Inspiring Women Leaders Interview Series with Marguerite Soeteman-Reijnen

Blog | Inspiring Women Leaders Interview Series
March 16, 2020
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“To close the gender leadership gap, we need to stop talking about the glass ceiling but instead, step into the glass slipper.” Marguerite Soeteman-Reijnen Interviews for the Rise & Lead Inspiring Women Leaders Series

Rise & Lead Women is proud to launch the Inspiring Women Leaders Series, an initiative where we interview female leaders who are at the top of their field in their respective industries so they can share their experience, advice and insights that can help women all over the world unleash their full potential.

Our inaugural episode features four established leaders including, Marguerite Soeteman-Reijnen. Marguerite is the current Chairman Executive board of Aon Holdings, CMO of Aon Inpoint and chair of Topvrouwen, an initiative based in The Netherlands that gives visibility to board-ready women in the country.

In this episode, Marguerite shares her personal story, her leadership style, the value of self-care, what she thinks of fairy tales and Snow White, and what she likes about Tina Turner. Watch this insightful and compelling interview in the video below, or you can also read the transcript underneath.

What is your personal story? How have you gotten to where you are today in your leadership position?

I’m the oldest in a family of four, and my parents always made sure that both my sister and my two brothers were raised not only using our potential for our good, but also other people. So we’ve been raised in a very social context of making sure you’ve arranged not only right for yourself, but also good for others. That’s a very important backbone, besides the fact that they want us to use our potential, anyhow. 

If you have talent, make sure you use it. Otherwise, it gets wasted. I was raised in the south of Holland so education was an important part of our family. My mom is a teacher, my dad was an engineer and so going through the stages of high school and university, then to work, there was always an awareness in the back of my mind to make sure I use my potential. When I started working for AON, that’s always been in the back of my mind.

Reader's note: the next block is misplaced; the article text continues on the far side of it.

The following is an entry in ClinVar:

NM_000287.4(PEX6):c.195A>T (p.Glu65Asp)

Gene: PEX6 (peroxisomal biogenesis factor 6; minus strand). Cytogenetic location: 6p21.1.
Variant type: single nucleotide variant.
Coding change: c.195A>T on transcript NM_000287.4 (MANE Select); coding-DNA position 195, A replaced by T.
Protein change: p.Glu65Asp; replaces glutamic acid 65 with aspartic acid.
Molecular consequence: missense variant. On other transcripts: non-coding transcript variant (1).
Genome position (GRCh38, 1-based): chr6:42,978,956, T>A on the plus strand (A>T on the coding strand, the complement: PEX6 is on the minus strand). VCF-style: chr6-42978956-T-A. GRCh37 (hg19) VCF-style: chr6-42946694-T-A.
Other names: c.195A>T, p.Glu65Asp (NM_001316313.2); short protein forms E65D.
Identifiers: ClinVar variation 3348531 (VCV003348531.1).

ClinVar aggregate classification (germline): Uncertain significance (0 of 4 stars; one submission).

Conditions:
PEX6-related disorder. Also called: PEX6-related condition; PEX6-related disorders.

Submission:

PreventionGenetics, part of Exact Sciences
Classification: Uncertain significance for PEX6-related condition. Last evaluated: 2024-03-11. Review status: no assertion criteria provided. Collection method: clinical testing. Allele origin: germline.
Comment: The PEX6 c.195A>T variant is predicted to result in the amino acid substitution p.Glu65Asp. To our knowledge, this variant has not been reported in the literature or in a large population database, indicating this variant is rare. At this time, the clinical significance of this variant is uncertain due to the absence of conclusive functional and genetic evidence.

There’ve always been challenges, but there’ve also been lots of opportunities. That’s the most important – make sure that you take what is being offered and if you don’t get an offer, create it for yourself. Use your potential, and you should be the master of your destiny. 

 

Did you always know where you wanted to be? 

No. But I didn’t buy my failings. There are some things which you experience that it doesn’t work out the way you want them to, but then you continue, and you show perseverance. The way is to look at the positive end of the situation, even though there are things that might’ve been bad or disappointing. But take a look at what you can learn from it. I think that the worst experiences in your life are the best teachers in the future. 

 

Can you tell us a little bit about those experiences? Like what has been the most vulnerable moment of your life or in your career?

We’re living in a time where everybody thinks that they can influence everything. But it’s clear now, after all, we’re living in a time where the Corona Virus is happening around the world, that health is something that you can influence to a certain extent.